Hyundai has been particularly successful on the UK market since launching there in 1982. Its millionth UK market model was sold in 2015.[20]Sales peaked at more than 93,000 units in 2017.[21]

Models[edit]

(As of November 2014)

Passenger cars[edit]

Commercial vehicles[edit]

References[edit]

  1. ^ Agence France-Presse (January 25, 2006). "Hyundai Considers Czech Auto Plant". IndustryWeek. Archived from the original on July 13, 2011. Retrieved December 12, 2009.
  2. ^ "Mass Production Officially Launched at the New Hyundai Plant in the Czech Republic". Automobiles Review. 2008-11-15. Retrieved 2009-12-12.
  3. ^ Kalab, Vladimir (2008-11-04). "First Czech-made Hyundai Cars Leaving Nošovice Plant". Prague Daily Monitor. Retrieved 2009-12-12.
  4. ^ Daechang Lee (July 1997). "Korean Automotive Industry in Transition" (PDF). Kia Economic Research Institute. p. 23. Retrieved 6 April 2013.
  5. ^ Linsu Kim. "Crisis Construction and Organisational Learning: Capability Building in Catching-up at Hyundai Motor". Organisation Science, Vol. 9, No. 4, July–August 1998. Korea University, Seoul, Korea. p. 10. Retrieved 6 April 2013.
  6. ^ "New European Hyundai Motor Headquarters in Rüsselsheim". Presseportal. 8 September 2003. Retrieved 7 April 2013.
  7. ^ "Annual Report 2003" (PDF). Hyundai Motor Company. 26 June 2004. p. 29. Retrieved 7 April 2013. As part of the reorganization, the company will establish a new World Rally Team Headquarters at the Design and Technical Centre in Russelsheim, Germany
  8. ^ a b "Модельный ряд" [Model line-up]. TagAZ. Retrieved 14 April 2013.
  9. ^ a b "Hyundai Truck & Bus Newsletter" (PDF). Hyundai Motor Company. 17 March 2006. p. 11. Retrieved 14 April 2013. RZGA is an affiliate of TAGAZ, a Russian automobile company that has assembled CKD kits of HMC’s passenger cars since 2001.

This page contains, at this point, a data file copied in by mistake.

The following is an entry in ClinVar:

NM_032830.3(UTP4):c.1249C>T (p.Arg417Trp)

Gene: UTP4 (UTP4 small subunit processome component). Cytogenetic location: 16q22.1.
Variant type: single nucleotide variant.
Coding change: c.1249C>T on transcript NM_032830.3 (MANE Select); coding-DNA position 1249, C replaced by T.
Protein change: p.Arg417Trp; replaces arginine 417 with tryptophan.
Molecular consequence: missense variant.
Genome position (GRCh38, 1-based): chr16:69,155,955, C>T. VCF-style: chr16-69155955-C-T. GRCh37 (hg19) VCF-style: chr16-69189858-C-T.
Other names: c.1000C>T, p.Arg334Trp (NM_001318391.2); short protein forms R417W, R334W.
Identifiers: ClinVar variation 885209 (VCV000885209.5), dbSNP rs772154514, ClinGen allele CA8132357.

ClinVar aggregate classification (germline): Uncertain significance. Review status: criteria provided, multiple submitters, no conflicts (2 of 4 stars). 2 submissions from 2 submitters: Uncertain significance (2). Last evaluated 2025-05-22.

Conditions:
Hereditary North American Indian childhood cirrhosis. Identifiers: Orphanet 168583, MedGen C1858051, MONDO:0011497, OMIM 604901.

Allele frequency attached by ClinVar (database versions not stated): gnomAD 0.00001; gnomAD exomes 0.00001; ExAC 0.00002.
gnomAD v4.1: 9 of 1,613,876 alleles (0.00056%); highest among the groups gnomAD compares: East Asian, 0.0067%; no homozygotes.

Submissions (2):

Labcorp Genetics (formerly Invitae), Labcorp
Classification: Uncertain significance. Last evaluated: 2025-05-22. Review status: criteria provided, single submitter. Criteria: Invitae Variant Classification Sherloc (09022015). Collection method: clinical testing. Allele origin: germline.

10. ^ "Global Production Systems" (PDF). Hyundai Motor Company. 29 June 2012. p. 39. Retrieved 14 April 2013.
  11. ^ "Под Петербургом началось строительство завода Hyundai" [Near St. Petersburg the construction of the Hyundai plant began]. Motor.ru (in Russian). 5 June 2008. Retrieved 14 April 2013.
  12. ^ a b "Manufacturing – Russia Plants". Hyundai Motor Company. Retrieved 14 April 2013.
  13. ^ "2013 Quick Facts". Hyundai Motor Company. Retrieved 14 April 2013.
  14. ^ "Record Sales In Q1 Bring Higher Market Share For Hyundai". HYUNDAI MOTORS. Retrieved 4 November 2018.
  15. ^ "Hyundai Stellar: The Forgotten Ford that Mitsubishi Built". Carthrottle.com. Retrieved 4 November 2018.
  16. ^ Jefkins, Frank; Jefkins, Frank William; Yadin, Daniel (4 November 2018). "Advertising". Financial Times Prentice Hall. Retrieved 4 November 2018 – via Google Books.
  17. ^ "Hyundai S Coupe (1990 - 1996) used car review - Car review - RAC Drive". Rac.co.uk. Retrieved 4 November 2018.
  18. ^ "Review Hyundai Coupe (1996 - 2002) Used car". Buyacar.co.uk. Retrieved 4 November 2018.
  19. ^ "New cars - Discover the range - Hyundai UK". Hyundai.co.uk. Retrieved 4 November 2018.
  20. ^ "Hyundai breaks through one million UK sales and chases further growth - Autocar". Autocar.co.uk. Retrieved 4 November 2018.
  21. ^ "New Hyundai sales director confident of further progress - Car Dealer Magazine". Cardealermagazine.co.uk. 17 January 2018. Retrieved 4 November 2018.

External links[edit]